Most of us didn’t personally know David Bowie, but that doesn’t mean his passing can’t affect us powerfully. His music is among the most inspirational in history, and his style paved the way for normalizing envelope-pushing individuality. His final album, being true to form and inspired by modern music, both bravely and openly addresses his past and present struggles. Lazarus was an intentionally prophetic work, inspired by his fight with cancer and the awareness he had of his impending, tragic end. It’s an interesting piece of art that adds dimension to a rare genre of death-inspired artistry. While being abruptly shocked with the loss of such a person as David Bowie, this art gives us a place where we can look to contemplate and reflect upon our own mortality. What other famous examples do we have of art inspired by death?
Christopher Hitchens was no stranger to controversy, and the notion that he would stop writing, debating, or speaking just because of some life altering cancer would put a smirk on his face. Like Bowie with Lazarus, Hitch courageously fought cancer with not only chemo and the sword, but with the pen as well. Some may see Mortality as a book documenting his ideas and reflections on people’s perceptions of his condition; however, I see it as a defiant “fuck you” letter written to his cancer in his typical fashion.
Johnny Cash, certainly as important an icon in music as Bowie, ended his career on arguably the highest note with his cover of Nine Inch Nails’ classic song, “Hurt.” Shortly after covering this song, Trent Reznor effectively declared Cash to be the new owner of the song. Judie Cash, Johnny’s wife, died 4 months after the song’s release, and Johnny Cash followed suit shortly thereafter from what many fans and friends called a broken heart. In reality, he died from diabetic complications. Although this is in a way prophetic, we ought to refrain from waxing poetic about coincidental timing and covering a song that is about addiction. Instead, what Lazarus has in common with this cover of “Hurt” is the adage of putting forth your best work just before the end. We can learn that you should always strive for your best work no matter which point in your life you create something. Tomorrow it can all end.
The former Cream guitarist may have made controversial waves that you might have thought would end his career when he supported a racist nationalist in the UK (and never recanted). However, he came back with a tragically inspired song, “Tears in Heaven,” not long after the deaths of his manager, two roadies, and later his son. Co-written by Will Jennings, this song was an instant classic, and will likely bring tears to the eyes of many people still. Like Bowie did with Lazarus, Clapton used the tragedy to write a sad yet uplifting song that was extremely close to home. The end result was a timeless piece that reignited a stagnating career and kept the acoustic ballad alive in rock.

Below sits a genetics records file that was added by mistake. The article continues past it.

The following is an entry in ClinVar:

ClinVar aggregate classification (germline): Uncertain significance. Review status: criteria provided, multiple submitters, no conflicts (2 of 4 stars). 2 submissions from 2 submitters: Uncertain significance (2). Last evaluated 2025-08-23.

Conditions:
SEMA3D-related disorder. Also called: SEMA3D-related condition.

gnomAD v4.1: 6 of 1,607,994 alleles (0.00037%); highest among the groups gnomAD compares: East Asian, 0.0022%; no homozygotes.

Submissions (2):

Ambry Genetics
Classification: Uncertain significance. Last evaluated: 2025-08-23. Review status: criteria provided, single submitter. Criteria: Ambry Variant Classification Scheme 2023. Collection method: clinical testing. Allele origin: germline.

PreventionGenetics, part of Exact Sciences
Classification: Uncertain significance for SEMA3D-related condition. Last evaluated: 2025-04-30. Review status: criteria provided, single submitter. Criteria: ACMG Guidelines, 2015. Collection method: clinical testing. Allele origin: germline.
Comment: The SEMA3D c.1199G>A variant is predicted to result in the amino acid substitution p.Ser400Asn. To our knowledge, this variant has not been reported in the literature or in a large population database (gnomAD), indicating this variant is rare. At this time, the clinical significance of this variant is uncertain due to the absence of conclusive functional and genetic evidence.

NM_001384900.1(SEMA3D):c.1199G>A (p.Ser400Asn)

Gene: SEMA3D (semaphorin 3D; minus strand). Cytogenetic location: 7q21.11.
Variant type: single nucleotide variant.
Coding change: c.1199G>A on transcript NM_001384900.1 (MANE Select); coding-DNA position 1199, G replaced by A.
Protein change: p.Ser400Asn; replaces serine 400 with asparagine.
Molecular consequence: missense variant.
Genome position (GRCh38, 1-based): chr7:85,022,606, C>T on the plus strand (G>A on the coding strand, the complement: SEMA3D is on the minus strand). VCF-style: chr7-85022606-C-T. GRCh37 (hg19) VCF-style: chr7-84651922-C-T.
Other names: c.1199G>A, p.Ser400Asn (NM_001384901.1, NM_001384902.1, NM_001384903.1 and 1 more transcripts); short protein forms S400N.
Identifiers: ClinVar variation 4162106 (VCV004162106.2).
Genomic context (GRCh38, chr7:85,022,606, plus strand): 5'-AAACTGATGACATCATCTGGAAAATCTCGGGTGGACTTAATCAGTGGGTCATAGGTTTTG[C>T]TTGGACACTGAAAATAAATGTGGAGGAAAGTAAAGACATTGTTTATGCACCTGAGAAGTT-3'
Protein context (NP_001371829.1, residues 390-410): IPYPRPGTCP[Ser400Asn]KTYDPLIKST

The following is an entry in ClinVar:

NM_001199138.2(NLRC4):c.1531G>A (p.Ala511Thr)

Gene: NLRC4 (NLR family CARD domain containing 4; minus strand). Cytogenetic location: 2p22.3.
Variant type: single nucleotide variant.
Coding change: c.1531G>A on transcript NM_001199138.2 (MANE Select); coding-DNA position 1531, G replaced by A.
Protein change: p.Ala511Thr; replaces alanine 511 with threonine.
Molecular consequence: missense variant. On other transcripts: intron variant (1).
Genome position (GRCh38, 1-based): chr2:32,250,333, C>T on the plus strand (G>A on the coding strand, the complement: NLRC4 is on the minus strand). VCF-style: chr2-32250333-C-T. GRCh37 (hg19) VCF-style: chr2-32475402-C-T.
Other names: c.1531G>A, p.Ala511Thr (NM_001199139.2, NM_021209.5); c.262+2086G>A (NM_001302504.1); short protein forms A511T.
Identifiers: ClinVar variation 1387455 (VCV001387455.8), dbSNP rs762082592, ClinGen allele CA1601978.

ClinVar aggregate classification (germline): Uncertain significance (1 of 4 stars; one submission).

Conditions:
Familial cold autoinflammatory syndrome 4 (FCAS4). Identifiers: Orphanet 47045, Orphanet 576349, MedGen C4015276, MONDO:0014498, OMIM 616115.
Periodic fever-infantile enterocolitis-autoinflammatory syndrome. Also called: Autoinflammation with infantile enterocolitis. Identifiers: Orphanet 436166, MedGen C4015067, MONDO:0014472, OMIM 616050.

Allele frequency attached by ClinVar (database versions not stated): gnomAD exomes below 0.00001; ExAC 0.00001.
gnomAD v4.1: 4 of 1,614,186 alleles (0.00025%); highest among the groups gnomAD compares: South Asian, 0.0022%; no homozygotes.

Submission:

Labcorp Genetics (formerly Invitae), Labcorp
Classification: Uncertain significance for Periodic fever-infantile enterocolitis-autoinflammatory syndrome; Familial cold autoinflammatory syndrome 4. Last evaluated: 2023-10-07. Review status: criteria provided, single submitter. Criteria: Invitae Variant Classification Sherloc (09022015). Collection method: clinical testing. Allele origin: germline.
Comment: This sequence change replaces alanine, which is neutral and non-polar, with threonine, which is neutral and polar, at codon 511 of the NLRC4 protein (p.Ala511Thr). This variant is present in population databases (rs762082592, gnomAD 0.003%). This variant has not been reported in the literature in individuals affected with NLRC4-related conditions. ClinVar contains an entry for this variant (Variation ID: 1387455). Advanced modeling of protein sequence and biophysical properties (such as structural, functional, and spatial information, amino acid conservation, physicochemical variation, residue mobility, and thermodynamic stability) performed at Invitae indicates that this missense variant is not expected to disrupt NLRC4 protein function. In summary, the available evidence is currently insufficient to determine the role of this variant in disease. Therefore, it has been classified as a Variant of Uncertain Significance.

Shelly Kagan is a philosophy professor from Yale, and all of us “non-Yale students” can be thankful that his famous philosophy course on Death is available to all on the Internet. He ventures into the technical philosophy and historical concepts of various perceptions of the meaning of death and how we ought to view it as a result. It’s not only the academic prowess on display, there is a certain eerie passion that Dr Kagan has for the concept of death and its implications. He teaches this class with a mastery that rivals inspirational fictional teachers from famous films. Not unlike Bowie’s Lazarus, he engages in an honest exploration of death: how it affects us, how we should face it, and how we should deal with it. Kagan’s course on death is an excellent way to cope with the loss of a loved one or an inspirational figure.
Back to Bowie
When someone famous—or someone who inspires us—dies, we are left to reflect on where that person once fit in our lives and where we go from this point on. Hopefully these reflections will aid you in inspiring you to do more with your life than you are today. You can create something immortal. Let me know of any other related deaths or artistic works that you were reminded of with Bowie’s passing in the comments below.